We first address MFA'S contention that its complaint was improperly dismissed because Casualty had a duty to defend Lee Crowther in the underlying Structural Work Act suit. MFA argues that as a result of Casualty's wrongful failure to defend Lee Crowther, MFA is entitled to recover from Casualty the sum of the judgment plus interest and costs it incurred in defending the action. We find this argument without merit.
In Illinois, an insurer's duty to defend an action against its insured is determined by the allegations of the complaint against him. (Conway v. Country Casualty Insurance Co. (1982), 92 Ill.2d 388, 393, 442 N.E.2d 245; Maryland Casualty Co. v. Peppers (1976), 64 Ill.2d 187, 193, 355 N.E.2d 24.) An insurer may not justifiably refuse to defend an action against its insured unless it is clear from the face of the complaint that the allegations fail to state facts which bring the case within, or potentially within, the policy's coverage. (Conway v. Country Casualty Insurance Co. (1982), 92 Ill.2d 388, 393, 442 N.E.2d 245.) When the allegations of the complaint show that the claim is beyond the policy coverage, the insurer can safely and justifiably refuse to defend. (Reis v. Aetna Casualty & Surety Co. (1978), 69 Ill. App.3d 777, 784, 387 N.E.2d 700.) Hence, it is apparent from these controlling principles that the following two requirements must be met before an insurer has a duty to defend an action: (1) the action must be brought against an insured; and (2) the allegations of the complaint must reveal the potential of policy coverage.
• 1 In the case at bar, neither of the foregoing requirements are met. First, no entity insured by Casualty was named as a defendant in the complaint filed by Robert Bishop; Lee Crowther was sued individually, and Crowther, Inc., was never named as a defendant. No third-party action was filed against Crowther, Inc., at that time. Second, all of the allegations in the complaint were directed against Lee Crowther as owner of the home involved in the incident. There were no allegations that Lee Crowther was acting as an agent of Crowther, Inc. or that Lee Crowther was in any way connected with or acting on behalf of Crowther, Inc. If Bishop's complaint had contained such allegations, his claim would have been barred because he would have been suing a co-employee. (Brooks v. Carter (1981), 102 Ill. App.3d 635, 430 N.E.2d 566.) The allegations against Lee Crowther were carefully drafted to avoid the exclusive remedy provision contained in the Workers' Compensation Act. Ill. Rev. stat. 1981, ch. 48, par. 138.5.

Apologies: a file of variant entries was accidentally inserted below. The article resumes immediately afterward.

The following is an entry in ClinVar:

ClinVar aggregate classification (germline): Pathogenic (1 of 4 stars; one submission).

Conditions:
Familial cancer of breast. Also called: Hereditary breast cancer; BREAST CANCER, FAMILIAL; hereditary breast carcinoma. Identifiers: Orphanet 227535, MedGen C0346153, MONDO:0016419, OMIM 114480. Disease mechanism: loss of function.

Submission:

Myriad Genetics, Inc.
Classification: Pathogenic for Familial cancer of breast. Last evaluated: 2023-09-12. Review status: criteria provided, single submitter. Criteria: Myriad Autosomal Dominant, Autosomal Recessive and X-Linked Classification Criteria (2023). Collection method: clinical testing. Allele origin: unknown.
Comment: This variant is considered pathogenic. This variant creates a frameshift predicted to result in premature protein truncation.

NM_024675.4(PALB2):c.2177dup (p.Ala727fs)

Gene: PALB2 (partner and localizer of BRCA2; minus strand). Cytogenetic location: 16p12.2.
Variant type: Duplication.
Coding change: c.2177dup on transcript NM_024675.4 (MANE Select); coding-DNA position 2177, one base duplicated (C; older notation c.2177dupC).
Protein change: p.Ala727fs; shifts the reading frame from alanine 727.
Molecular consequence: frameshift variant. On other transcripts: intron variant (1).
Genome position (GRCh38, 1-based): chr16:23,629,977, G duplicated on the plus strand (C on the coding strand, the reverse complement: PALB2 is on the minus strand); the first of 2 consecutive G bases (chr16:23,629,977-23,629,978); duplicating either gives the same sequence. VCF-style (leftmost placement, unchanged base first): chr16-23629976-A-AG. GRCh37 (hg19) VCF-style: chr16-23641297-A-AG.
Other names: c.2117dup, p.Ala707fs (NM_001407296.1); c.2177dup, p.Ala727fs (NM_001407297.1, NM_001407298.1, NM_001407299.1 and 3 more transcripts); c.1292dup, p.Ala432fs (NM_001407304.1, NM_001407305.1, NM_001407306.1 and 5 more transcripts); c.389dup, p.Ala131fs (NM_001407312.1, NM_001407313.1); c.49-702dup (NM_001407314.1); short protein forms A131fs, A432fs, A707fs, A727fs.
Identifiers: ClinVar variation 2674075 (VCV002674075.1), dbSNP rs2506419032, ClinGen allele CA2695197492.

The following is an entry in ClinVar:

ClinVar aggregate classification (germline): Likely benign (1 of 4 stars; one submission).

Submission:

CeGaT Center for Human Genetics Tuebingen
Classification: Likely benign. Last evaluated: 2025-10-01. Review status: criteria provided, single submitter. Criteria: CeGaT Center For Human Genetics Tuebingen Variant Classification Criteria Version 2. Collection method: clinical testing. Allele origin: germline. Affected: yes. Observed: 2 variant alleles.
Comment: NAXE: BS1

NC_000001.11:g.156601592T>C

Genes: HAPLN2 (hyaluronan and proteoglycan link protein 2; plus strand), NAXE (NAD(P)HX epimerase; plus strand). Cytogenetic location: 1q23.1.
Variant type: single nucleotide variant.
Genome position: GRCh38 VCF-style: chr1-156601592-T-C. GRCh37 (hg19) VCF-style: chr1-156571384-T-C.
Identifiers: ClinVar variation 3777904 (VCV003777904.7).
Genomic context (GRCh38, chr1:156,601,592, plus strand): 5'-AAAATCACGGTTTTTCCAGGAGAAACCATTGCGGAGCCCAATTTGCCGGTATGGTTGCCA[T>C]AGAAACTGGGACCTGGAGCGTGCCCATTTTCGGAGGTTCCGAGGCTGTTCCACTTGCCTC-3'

Hence, since the allegations of Bishop's complaint reveal that the action was not brought against Casualty's insured and that there was no potential for coverage under the Casualty policy, Casualty had no duty to defend the underlying action.
MFA cites several cases for the proposition that an insurance company that wrongfully fails to defend its insured will be estopped from any subsequent collateral attack against the underlying proceeding. (Solo Cup Co. v. Federal Insurance Co. (7th Cir. 1980), 619 F.2d 1178, 1184; Reis v. Aetna Casualty & Surety Co. (1978), 69 Ill. App.3d 777, 783, 387 N.E.2d 700; Aetna Casualty & Surety Co. v. Coronet Insurance Co. (1976), 44 Ill. App.3d 744, 748, 358 N.E.2d 914; McFadyen v. North River Insurance Co. (1965), 62 Ill. App.2d 164, 172, 209 N.E.2d 833.) These cases, however, fail to support MFA's position; each case involves a situation wherein a named insured was sued and the insurance company argued it had no duty to defend the action based upon an exclusion contained in the insurance policy. In the present case, ...